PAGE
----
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Primary & Secondary Deviance-Edwin Lemert 3/23/15
Transcript of Primary & Secondary Deviance-Edwin Lemert 3/23/15
By: Cassedy Rymer, Amari Williams, Andrew Partridge, & Larry Correa
Edwin Lemert created Primary and Secondary Deviance out of his bigger work, titled "Social Pathology", which was created in 1951. Primary and Secondary Deviance were the most popular theories out of the work. Lemert went into great detail in his later work in 1971 titled, "Human Deviance, Social Problems, and Social Control."
Primary Deviance and Secondary Deviance is an offshoot of labeling theory.
Lemert realized in cruder versions of labeling theory, people were portrayed as innocent victims driven into a life of crime by labels.
Lemert, however, believed crime and deviance were not a random occurrence in which the labeled person played no role.
This theory is about a child being called name or being so called labled by a teacher or someone of higher authority after they repeatedly cause class disruptions.
The more a child hears someones opinion of them, they decide to act out the label that's placed on them such as troublemakers, class clown, bad boy, mischief maker, etc.
Although they act this way as kids that doesn't mean that this is the way they are going be as adults
The most significant personality changes are manifest when societal definitions and their subjective counterparts become generalized.
This theory does not explain a reason for the initial criminal act or the origin of criminal behavior. It employs circular reasoning.
It only focuses on a limited range of behaviors.
Labelling theory doesn't seem to entertain the possibility that labeling can actually ‘work' in reforming deviant behavior.
Labeling theory tends to over-romanticize the “underdog” type of deviant behavior.
Lemert's View Continued
People break rules in all kinds of circumstances and for all kinds of reasons, such that Lemert thought sociology can't possibly develop any general theories about primary deviance.
When a negative label gets applied so publicly and so powerfully that it becomes part of that individual's identity, this is what Lemert calls secondary deviance.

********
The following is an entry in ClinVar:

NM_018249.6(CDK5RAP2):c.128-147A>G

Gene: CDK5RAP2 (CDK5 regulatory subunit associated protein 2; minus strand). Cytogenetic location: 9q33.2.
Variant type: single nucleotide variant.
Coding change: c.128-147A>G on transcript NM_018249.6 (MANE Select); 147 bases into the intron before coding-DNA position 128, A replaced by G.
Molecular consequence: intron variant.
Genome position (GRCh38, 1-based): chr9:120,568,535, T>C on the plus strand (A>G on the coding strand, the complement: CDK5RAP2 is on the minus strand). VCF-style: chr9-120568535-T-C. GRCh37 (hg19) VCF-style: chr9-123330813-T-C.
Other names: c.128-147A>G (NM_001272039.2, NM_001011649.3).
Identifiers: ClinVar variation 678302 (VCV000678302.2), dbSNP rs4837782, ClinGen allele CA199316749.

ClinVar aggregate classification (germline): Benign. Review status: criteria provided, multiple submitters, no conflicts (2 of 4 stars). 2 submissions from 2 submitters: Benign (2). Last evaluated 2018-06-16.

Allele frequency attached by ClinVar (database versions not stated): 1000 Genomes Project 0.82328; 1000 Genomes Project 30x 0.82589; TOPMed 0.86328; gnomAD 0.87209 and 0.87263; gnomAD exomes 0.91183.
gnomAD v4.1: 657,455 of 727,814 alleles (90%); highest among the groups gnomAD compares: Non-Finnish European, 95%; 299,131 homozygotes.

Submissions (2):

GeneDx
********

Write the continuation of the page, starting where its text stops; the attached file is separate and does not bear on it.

These dramatic negative labellings become turning points in that individual's identity and they become what people label them; henceforth they employ their deviant behavior or a role based upon it as a means of defense, attack, or adjustment to the problems created from the societal reaction.
Having been processed by the juvenile justice system and labeled a delinquent, or harassed by the police as a gang member, the individual takes on that label as a key aspect of his/her identity.
Lemert envisioned a process in which 1) individuals deviated, 2) individuals were sanctioned by others, 3) the individual makes choices that further embedded them in deviance, 4) individuals experienced more reactions from others, and 5) individuals eventually came to accept and act consistently with their public designation as "deviant".
Primary deviance- "polygenic, arising out of a variety of social, cultural, psychological, and physiological factor."
Secondary deviance- secondary deviance is considered the deviant behavior itself. Deviance is called "secondary" because the conduct is not generated by the original causes of primary deviance.
- If the deviant acts are repetitive and have a high visibility, and if there is a severe societal reaction, which, through a process of identification is incorporated as a part of the "me" of the individual, the probability is greatly increased that the integration of existing roles will be disrupted and that reorganization based upon a new role WILL occur.
Instead of focusing on the individual or the society, Lemert focused on the interaction between social control agents and rule violators. He also focused on how certain behaviors came to be labeled criminal, delinquent, or deviant. This was one of the most important theoretical constructs of the labeling perspective. It was also a distinct alternative to the social disorganization theory of Shaw and McKay, the differential association notion of Sutherland, and the social structural approach of Merton.
The original reasons for violating the norms of the community are important only for certain research purposes, such as assessing the extent of the “social problem” or determining the requirements of a rational program of social control.
Lemert states that the deviations are not significant until they are subjectively organized and transformed into active roles and become the social criteria for assigning status.
He believed that deviant individuals must react symbolically to their own behavior aberrations and fix them in their sociopsychological patterns.
He stated that the deviations remain primary deviations or symptomatic and situational as long as they are rationalized or otherwise dealt with as functions of a socially acceptable role.
#1: What is the difference between primary and secondary deviance?
#3: What are the policy implications of Lemert's theory? For example, what would be the best way to respond to youths who are caught committing delinquent acts?
#2: What is meant by the concept of "societal reaction"? How do the reactions of others affect someone who is being defined as a deviant?
- Objective evidence of this change will be found in the symbolic appurtenances of the new role, in clothes, speech, posture, and mannerisms, which is some cases heighten social visibility, and which in some cases serve as symbolic cues to professionalization.